By Tara Kaprowy
LAUREL COUNTY, Ky. —
I debated whether or not to include a photo with this week’s column as sometimes a picture really is worth a thousand words. But then I thought some of you might be reading this over breakfast or lunch or even over coffee and that photo would destroy whatever appetite you might have.
So I’ll have to just rely on words and hope that they’ll do. As I told you a few weeks ago, we’re having a problem with a certain bluebird that has made a home in our birch trees. Said bluebird is addicted to pooping on our cars whenever possible. And for the past six weeks now, whenever we step outside in the morning, we are greeted with waterfalls of the stuff descending from the driver’s and front passenger windows of our vehicles.
After lengthy Internet research, we’ve concluded the bird believes that when he looks in our side-view mirrors he is seeing another male and, thus, a competitor for female attention. Obviously not elegant in handling stress, he cramps and poops down the windowsill and pecks at the mirror to get rid of the bird. This, as you can imagine, doesn’t work.
We tried hanging an owl in the trees to scare the situation away, but that was a miserable failure and now we have an angry, plastic owl we don’t know what to do with. I looked for rubber snakes at Walmart, The Dollar Tree and Lowe’s and came up empty handed. And I’ve tied plastic bags around the mirrors to block his view, which seemed to work except that I don’t have the discipline to tie them on and pull them off each time I go anywhere. Heck, even if I had that kind of discipline, I’d use that energy on better things — like using toner and night cream on my face before bed and lifting weights upon waking every morning.
So, with little left to do, we sit in the porch each evening and watch our bluebird devastate our cars. We’ve realized if there weren’t poop involved, we’d both be somewhat enchanted by the bird, who at least gets points for persistence — which, we discovered two weeks ago, doesn’t stop with just the cars.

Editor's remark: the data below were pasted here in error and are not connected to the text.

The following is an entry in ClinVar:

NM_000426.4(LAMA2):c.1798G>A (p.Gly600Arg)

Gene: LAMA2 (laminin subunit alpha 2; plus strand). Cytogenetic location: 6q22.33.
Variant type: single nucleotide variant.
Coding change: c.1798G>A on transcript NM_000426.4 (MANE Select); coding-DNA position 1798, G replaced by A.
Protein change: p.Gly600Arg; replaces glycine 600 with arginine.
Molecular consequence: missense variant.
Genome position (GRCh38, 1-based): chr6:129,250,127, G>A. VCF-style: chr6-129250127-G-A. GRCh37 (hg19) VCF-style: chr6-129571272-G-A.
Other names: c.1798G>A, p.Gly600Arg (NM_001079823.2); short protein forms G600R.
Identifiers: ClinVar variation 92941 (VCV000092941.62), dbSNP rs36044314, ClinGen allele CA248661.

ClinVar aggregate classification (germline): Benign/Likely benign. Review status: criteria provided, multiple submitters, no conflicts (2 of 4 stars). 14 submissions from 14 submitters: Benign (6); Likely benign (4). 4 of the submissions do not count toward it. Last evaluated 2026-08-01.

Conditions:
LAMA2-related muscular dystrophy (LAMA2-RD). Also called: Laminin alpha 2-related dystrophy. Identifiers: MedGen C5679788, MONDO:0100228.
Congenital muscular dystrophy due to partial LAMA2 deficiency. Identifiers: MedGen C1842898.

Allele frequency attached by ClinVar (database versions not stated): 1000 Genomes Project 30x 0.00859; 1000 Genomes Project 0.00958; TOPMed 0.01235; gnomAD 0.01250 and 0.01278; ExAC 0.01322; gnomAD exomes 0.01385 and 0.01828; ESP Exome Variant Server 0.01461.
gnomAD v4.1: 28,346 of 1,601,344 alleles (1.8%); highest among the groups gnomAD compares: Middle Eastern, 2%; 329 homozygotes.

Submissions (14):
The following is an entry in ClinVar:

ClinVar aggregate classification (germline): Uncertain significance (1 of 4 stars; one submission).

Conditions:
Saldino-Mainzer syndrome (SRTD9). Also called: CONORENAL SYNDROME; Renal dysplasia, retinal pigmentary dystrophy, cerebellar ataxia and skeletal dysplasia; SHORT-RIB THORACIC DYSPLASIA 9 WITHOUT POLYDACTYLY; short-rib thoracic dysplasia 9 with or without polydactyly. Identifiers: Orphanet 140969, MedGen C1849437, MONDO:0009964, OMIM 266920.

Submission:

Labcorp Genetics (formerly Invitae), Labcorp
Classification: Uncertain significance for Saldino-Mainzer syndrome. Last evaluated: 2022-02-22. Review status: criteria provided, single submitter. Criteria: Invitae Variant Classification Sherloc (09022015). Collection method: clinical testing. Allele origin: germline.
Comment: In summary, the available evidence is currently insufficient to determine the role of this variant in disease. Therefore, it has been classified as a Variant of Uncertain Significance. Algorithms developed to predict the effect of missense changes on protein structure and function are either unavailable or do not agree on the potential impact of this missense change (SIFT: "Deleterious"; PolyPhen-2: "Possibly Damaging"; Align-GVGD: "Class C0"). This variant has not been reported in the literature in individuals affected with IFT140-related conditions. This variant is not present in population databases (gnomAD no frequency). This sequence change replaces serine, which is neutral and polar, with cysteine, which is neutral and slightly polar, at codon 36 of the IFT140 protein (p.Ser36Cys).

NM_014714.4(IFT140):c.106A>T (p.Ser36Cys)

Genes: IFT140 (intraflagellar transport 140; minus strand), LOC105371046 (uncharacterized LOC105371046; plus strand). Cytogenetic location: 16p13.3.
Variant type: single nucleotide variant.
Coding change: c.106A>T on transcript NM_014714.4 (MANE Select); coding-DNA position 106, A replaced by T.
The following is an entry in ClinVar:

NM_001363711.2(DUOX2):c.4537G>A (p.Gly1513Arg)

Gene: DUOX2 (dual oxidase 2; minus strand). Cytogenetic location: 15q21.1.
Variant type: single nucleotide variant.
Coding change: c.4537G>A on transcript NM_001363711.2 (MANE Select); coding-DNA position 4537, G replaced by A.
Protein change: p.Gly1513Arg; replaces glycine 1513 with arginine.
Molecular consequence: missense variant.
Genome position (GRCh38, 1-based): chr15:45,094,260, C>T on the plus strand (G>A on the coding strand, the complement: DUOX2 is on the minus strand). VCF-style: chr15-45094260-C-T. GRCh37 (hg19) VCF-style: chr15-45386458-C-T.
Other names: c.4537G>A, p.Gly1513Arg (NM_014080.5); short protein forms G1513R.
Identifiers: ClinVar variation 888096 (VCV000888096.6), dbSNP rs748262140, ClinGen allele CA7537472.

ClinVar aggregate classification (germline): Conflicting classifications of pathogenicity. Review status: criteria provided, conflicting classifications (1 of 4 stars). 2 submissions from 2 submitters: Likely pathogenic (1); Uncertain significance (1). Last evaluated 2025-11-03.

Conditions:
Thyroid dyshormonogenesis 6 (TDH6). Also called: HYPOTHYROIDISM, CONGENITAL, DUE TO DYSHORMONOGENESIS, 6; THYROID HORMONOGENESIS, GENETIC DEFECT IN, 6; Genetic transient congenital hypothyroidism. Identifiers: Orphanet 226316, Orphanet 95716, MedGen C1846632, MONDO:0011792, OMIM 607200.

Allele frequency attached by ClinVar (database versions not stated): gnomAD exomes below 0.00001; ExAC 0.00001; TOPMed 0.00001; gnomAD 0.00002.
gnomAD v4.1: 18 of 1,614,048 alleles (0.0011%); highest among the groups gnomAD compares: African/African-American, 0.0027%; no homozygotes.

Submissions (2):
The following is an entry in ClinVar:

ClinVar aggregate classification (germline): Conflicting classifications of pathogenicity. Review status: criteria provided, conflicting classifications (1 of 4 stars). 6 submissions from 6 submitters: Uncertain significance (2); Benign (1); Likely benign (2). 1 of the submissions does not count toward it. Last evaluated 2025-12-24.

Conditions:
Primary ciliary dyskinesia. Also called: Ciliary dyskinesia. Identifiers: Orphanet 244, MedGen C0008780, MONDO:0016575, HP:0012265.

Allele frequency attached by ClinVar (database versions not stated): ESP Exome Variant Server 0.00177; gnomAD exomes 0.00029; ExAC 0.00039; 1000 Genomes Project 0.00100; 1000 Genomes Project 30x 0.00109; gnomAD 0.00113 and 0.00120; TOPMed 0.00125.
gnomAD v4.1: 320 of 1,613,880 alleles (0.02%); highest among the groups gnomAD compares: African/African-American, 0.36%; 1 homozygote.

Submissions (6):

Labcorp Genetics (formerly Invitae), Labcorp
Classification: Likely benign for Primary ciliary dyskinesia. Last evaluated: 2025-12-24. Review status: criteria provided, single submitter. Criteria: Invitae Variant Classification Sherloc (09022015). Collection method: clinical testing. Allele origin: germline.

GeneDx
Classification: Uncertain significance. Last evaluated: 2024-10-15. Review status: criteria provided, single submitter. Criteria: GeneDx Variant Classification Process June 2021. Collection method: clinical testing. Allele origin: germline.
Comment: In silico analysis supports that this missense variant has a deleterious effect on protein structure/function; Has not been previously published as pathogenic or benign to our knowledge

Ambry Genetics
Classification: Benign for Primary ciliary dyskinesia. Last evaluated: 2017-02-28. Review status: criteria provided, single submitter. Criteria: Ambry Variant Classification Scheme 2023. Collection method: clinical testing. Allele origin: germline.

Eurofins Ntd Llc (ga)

I was sitting in the kitchen writing when I heard a tapping at the window and there that sucker was, poking and prodding at the glass with his beak. It was briefly Hitchcockian — the thought crossed my mind that he was actually after me — until I realized he was trying to get at a flower-shaped stained-glass ornament that hangs in the window via suction cup. Unable to get at his target, he promptly pooped down the window and flew off.
Watching the stain slowly slide down the glass, it forced me to wonder if he is smarter than the average bird, since the only contact most birds make with windows is when they mistakenly smack into them, or if our bird is much, much dumber, with the other birds having a good laugh when he tries to fight off a mirror image of himself.
No matter his IQ, last Saturday my husband had had enough and as I puttered away in the garden I heard him grumble something in the garage. Curious what he had to say, I turned the corner and was met head-on with the barrel of an air rifle. My husband was crouched behind a car, morning hair molded into a claw, with his sights on our bird.
He stood up in disgust, as if I’d just blown his cover.
“I told you to let me know if you were coming into the garage,” he said. “Now I’ve lost him.”
“I didn’t hear you,” I said, trying hard not to laugh. “How do you plan to shoot him without shooting the car?”
Eventually, I think William realized it’s next to impossible to shoot a songbird. He put the rifle away and went to have a cup of coffee.
But wouldn’t you know it, as he was reading the news online in the study downstairs, our bluebird started tapping against the basement window. This time, there was no stained glass, no mirror nearby, just William and his coffee. Was he coming to say hello or gloat?
Regardless of his meaning, needless to say there was a fresh, warm waterfall streaming from William’s windowsill when I went outside to resume my gardening. It was this eggy, lumpy image I debated attaching to my column. But I think, in the end, you get my drift: This problem is not going away anytime soon.